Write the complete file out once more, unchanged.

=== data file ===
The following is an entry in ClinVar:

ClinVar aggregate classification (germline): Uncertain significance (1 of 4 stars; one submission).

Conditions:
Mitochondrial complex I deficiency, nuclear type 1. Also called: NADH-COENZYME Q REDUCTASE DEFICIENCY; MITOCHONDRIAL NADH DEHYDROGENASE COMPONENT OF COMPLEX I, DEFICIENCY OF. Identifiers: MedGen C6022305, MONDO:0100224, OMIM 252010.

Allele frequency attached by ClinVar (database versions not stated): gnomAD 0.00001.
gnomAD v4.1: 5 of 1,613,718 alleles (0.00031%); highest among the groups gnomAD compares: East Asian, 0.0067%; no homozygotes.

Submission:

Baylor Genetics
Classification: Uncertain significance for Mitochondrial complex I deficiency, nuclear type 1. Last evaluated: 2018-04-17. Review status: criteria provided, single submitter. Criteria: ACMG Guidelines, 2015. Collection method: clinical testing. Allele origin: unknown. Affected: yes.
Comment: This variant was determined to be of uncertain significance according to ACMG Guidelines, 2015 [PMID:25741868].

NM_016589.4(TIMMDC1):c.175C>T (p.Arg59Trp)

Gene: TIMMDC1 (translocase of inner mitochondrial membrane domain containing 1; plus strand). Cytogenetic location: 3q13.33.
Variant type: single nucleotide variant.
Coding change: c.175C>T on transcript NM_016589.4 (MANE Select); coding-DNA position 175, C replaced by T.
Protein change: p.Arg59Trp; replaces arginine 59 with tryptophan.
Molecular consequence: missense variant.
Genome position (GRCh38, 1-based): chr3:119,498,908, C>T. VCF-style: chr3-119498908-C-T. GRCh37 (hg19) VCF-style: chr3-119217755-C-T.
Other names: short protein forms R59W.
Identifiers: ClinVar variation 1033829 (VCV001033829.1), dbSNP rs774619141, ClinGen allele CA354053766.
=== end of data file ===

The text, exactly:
The following is an entry in ClinVar:

ClinVar aggregate classification (germline): Uncertain significance (1 of 4 stars; one submission).

Conditions:
Mitochondrial complex I deficiency, nuclear type 1. Also called: NADH-COENZYME Q REDUCTASE DEFICIENCY; MITOCHONDRIAL NADH DEHYDROGENASE COMPONENT OF COMPLEX I, DEFICIENCY OF. Identifiers: MedGen C6022305, MONDO:0100224, OMIM 252010.

Allele frequency attached by ClinVar (database versions not stated): gnomAD 0.00001.
gnomAD v4.1: 5 of 1,613,718 alleles (0.00031%); highest among the groups gnomAD compares: East Asian, 0.0067%; no homozygotes.

Submission:

Baylor Genetics
Classification: Uncertain significance for Mitochondrial complex I deficiency, nuclear type 1. Last evaluated: 2018-04-17. Review status: criteria provided, single submitter. Criteria: ACMG Guidelines, 2015. Collection method: clinical testing. Allele origin: unknown. Affected: yes.
Comment: This variant was determined to be of uncertain significance according to ACMG Guidelines, 2015 [PMID:25741868].

NM_016589.4(TIMMDC1):c.175C>T (p.Arg59Trp)

Gene: TIMMDC1 (translocase of inner mitochondrial membrane domain containing 1; plus strand). Cytogenetic location: 3q13.33.
Variant type: single nucleotide variant.
Coding change: c.175C>T on transcript NM_016589.4 (MANE Select); coding-DNA position 175, C replaced by T.
Protein change: p.Arg59Trp; replaces arginine 59 with tryptophan.
Molecular consequence: missense variant.
Genome position (GRCh38, 1-based): chr3:119,498,908, C>T. VCF-style: chr3-119498908-C-T. GRCh37 (hg19) VCF-style: chr3-119217755-C-T.
Other names: short protein forms R59W.
Identifiers: ClinVar variation 1033829 (VCV001033829.1), dbSNP rs774619141, ClinGen allele CA354053766.